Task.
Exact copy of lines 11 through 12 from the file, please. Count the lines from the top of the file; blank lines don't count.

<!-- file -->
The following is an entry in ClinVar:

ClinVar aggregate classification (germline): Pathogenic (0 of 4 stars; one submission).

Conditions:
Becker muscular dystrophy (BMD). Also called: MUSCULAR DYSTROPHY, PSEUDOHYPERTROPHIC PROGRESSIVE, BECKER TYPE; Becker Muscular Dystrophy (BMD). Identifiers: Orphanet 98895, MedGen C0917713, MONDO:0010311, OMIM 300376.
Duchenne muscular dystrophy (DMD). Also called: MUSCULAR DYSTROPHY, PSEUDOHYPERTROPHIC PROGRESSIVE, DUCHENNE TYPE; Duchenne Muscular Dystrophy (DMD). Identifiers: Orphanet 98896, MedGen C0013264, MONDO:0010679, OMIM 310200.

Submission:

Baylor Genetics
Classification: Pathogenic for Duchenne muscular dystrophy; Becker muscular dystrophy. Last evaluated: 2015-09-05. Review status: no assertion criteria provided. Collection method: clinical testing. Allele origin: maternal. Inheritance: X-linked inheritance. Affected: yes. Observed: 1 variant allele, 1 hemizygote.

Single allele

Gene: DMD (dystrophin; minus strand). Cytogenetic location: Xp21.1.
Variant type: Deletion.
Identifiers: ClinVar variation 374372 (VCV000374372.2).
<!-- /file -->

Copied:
Variant type: Deletion.
Identifiers: ClinVar variation 374372 (VCV000374372.2).